Inside A Gallery Director’s Eclectic Living Room
Gallery director Gaëtane Verna tells us why this is her favorite room.
“My family and I moved into this rental house in 2012, when we came to Toronto from Quebec and I became the director of The Power Plant Contemporary Art Gallery. It was already painted, and I really liked the wall color; it lightens the space and enables the artwork to animate our daily environment. The open-concept living room, which is connected to the kitchen, is central to the home. We love having long dinners with tons of friends and family. The party might start in the living room and finish around the table.
Depending on the time of day and the season, the sunlight will shine on an artwork and reveal different things. I’m constantly discovering new colors in Sharron Leggett’s painting When I am Bad. I love the title: the yellow at the top makes me feel like someone ripped a page. This work has moved with us over the years and still provokes an emotional reaction. Our understanding of an artwork evolves over time because we keep evolving.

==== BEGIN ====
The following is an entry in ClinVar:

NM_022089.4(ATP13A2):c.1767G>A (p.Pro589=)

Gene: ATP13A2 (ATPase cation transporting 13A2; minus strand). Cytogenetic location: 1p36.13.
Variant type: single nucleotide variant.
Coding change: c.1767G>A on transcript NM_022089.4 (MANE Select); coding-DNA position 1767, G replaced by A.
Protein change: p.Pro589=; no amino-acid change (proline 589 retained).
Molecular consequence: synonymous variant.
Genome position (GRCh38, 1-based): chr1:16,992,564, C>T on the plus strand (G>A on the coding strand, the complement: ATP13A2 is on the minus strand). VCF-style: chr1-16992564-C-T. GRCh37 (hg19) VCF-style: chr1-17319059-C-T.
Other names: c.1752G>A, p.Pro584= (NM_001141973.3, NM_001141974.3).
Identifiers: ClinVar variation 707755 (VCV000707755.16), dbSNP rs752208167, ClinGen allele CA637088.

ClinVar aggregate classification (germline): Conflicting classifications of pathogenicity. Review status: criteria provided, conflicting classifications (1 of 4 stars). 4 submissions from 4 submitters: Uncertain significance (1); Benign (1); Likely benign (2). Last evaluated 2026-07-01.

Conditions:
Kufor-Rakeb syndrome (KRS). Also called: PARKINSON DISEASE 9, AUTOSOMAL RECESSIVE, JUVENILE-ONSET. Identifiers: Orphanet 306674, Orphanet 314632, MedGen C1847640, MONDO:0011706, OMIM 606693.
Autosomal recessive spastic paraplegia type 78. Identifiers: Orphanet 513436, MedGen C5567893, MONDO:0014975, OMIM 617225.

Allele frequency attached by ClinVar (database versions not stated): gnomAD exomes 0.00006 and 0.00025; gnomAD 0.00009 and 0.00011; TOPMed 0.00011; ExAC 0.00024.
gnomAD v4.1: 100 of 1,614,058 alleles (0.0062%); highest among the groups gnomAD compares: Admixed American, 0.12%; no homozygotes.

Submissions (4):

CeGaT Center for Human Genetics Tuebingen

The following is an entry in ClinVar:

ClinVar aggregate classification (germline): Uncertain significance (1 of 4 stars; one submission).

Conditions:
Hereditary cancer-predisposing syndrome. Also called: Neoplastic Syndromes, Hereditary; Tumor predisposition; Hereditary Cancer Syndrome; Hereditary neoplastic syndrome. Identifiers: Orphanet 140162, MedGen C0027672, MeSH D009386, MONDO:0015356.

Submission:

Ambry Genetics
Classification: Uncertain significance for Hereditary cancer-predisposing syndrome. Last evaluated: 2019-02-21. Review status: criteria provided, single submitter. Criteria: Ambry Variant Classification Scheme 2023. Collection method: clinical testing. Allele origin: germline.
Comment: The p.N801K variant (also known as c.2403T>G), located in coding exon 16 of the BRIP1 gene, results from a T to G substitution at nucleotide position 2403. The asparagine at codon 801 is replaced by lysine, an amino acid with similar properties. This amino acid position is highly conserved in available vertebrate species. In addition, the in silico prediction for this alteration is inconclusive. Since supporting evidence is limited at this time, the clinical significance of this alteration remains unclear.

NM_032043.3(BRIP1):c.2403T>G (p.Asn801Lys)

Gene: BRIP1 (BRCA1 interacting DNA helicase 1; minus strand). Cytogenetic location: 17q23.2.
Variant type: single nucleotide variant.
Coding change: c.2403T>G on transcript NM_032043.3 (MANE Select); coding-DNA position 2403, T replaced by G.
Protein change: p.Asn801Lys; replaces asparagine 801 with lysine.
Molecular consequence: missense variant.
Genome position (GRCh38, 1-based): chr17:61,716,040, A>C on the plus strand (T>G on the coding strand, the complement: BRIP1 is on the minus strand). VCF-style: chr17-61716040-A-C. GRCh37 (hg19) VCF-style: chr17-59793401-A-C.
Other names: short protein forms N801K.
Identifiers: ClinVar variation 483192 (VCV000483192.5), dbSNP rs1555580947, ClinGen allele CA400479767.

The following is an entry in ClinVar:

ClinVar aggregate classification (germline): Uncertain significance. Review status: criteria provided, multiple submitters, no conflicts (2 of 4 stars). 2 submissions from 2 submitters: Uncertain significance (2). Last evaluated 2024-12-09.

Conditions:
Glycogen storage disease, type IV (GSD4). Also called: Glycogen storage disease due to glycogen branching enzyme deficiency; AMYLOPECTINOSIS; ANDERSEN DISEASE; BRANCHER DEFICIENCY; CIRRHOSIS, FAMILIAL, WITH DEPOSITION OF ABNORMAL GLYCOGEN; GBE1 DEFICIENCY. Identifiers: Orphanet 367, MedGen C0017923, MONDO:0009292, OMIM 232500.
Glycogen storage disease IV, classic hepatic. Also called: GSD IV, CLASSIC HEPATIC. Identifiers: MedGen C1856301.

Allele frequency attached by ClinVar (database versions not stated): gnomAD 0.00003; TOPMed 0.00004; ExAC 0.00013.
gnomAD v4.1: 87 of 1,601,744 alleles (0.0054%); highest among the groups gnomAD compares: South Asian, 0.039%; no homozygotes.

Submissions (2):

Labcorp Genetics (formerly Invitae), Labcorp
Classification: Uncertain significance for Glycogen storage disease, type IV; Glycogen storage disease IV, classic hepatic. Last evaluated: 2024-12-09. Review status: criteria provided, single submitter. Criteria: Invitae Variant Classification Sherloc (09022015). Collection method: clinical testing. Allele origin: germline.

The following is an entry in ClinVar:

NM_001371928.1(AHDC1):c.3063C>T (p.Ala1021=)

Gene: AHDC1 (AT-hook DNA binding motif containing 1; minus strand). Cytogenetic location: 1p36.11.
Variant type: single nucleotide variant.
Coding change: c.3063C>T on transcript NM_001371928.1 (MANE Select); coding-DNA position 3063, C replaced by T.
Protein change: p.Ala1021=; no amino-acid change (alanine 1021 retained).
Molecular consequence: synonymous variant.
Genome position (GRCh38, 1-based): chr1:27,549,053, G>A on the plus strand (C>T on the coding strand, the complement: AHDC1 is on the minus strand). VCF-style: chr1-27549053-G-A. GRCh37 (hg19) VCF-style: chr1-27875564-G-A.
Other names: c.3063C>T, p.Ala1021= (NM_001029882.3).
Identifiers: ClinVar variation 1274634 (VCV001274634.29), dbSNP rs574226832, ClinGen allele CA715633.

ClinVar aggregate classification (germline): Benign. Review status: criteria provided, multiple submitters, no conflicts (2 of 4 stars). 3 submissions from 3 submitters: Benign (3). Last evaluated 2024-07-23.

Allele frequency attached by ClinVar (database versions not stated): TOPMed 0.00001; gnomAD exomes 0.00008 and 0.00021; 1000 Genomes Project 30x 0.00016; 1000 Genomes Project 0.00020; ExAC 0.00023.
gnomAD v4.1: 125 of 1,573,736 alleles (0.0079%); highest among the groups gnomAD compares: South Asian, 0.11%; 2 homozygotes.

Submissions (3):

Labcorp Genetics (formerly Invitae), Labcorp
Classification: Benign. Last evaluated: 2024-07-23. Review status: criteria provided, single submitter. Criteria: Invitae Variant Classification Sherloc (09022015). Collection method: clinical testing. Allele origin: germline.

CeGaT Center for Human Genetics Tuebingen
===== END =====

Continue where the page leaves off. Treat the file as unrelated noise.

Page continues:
I buy very little now, or really small artworks, because there just isn’t enough room! My 12-year-old daughter Edwige and my 16-year-old daughter Leontyne say, “Where are we going to put this?” I’ll move a wall clock in the kitchen and hang an artwork there. Some of these pieces were bought when I lived in Paris, and others are gifts from artists. I feel strongly that we should pay for art, not only to support the artist but also the dealer and the other contributors who support the art market.
Surround yourself with art that you like, that puzzles you or makes you happy. Do studio visits to meet artists. Artists love it when people ask them about their art; producing art makes sense if they can share it with others. When visiting exhibitions, ask a gallerist about the work being displayed. Dare to buy something and trust your judgment. You can always sell it. Some galleries have layaway plans — I’ve used one myself! Dealers have told me about clients who took two to five years to pay off a piece. As a dealer or artist, you’re touched by the dedication of that individual who put money aside. Look, we’ve all had posters on our walls but, after a certain age, come on!”